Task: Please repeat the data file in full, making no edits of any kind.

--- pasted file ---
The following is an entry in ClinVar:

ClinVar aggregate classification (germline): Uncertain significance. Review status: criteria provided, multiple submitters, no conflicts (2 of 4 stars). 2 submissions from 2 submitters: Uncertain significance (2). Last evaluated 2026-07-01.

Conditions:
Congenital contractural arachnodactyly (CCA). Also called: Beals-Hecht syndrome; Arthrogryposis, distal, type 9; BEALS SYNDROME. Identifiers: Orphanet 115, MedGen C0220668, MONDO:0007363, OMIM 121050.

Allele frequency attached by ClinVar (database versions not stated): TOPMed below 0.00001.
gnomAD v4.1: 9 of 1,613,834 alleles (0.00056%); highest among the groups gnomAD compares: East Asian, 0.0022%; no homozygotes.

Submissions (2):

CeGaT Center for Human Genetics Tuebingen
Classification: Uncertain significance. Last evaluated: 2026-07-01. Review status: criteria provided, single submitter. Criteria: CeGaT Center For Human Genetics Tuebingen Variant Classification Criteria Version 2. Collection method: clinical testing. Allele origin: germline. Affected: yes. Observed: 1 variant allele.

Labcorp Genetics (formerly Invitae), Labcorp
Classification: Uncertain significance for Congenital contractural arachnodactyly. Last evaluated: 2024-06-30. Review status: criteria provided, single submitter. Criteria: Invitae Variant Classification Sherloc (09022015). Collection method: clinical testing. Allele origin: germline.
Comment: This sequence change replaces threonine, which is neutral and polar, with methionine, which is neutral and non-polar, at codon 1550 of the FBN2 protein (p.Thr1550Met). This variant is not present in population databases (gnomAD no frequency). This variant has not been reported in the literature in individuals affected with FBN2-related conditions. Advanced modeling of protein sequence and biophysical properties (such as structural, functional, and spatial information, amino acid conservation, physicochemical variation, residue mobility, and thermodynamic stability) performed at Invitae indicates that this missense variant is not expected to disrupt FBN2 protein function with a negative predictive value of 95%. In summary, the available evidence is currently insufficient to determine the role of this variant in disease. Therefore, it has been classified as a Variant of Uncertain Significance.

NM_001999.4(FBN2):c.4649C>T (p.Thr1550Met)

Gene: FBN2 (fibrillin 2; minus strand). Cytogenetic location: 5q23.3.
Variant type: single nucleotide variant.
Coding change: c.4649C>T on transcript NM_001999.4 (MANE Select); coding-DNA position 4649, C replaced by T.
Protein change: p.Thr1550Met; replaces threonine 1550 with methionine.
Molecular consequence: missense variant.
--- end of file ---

The following is an entry in ClinVar:

ClinVar aggregate classification (germline): Uncertain significance. Review status: criteria provided, multiple submitters, no conflicts (2 of 4 stars). 2 submissions from 2 submitters: Uncertain significance (2). Last evaluated 2026-07-01.

Conditions:
Congenital contractural arachnodactyly (CCA). Also called: Beals-Hecht syndrome; Arthrogryposis, distal, type 9; BEALS SYNDROME. Identifiers: Orphanet 115, MedGen C0220668, MONDO:0007363, OMIM 121050.

Allele frequency attached by ClinVar (database versions not stated): TOPMed below 0.00001.
gnomAD v4.1: 9 of 1,613,834 alleles (0.00056%); highest among the groups gnomAD compares: East Asian, 0.0022%; no homozygotes.

Submissions (2):

CeGaT Center for Human Genetics Tuebingen
Classification: Uncertain significance. Last evaluated: 2026-07-01. Review status: criteria provided, single submitter. Criteria: CeGaT Center For Human Genetics Tuebingen Variant Classification Criteria Version 2. Collection method: clinical testing. Allele origin: germline. Affected: yes. Observed: 1 variant allele.

Labcorp Genetics (formerly Invitae), Labcorp
Classification: Uncertain significance for Congenital contractural arachnodactyly. Last evaluated: 2024-06-30. Review status: criteria provided, single submitter. Criteria: Invitae Variant Classification Sherloc (09022015). Collection method: clinical testing. Allele origin: germline.
Comment: This sequence change replaces threonine, which is neutral and polar, with methionine, which is neutral and non-polar, at codon 1550 of the FBN2 protein (p.Thr1550Met). This variant is not present in population databases (gnomAD no frequency). This variant has not been reported in the literature in individuals affected with FBN2-related conditions. Advanced modeling of protein sequence and biophysical properties (such as structural, functional, and spatial information, amino acid conservation, physicochemical variation, residue mobility, and thermodynamic stability) performed at Invitae indicates that this missense variant is not expected to disrupt FBN2 protein function with a negative predictive value of 95%. In summary, the available evidence is currently insufficient to determine the role of this variant in disease. Therefore, it has been classified as a Variant of Uncertain Significance.

NM_001999.4(FBN2):c.4649C>T (p.Thr1550Met)

Gene: FBN2 (fibrillin 2; minus strand). Cytogenetic location: 5q23.3.
Variant type: single nucleotide variant.
Coding change: c.4649C>T on transcript NM_001999.4 (MANE Select); coding-DNA position 4649, C replaced by T.
Protein change: p.Thr1550Met; replaces threonine 1550 with methionine.
Molecular consequence: missense variant.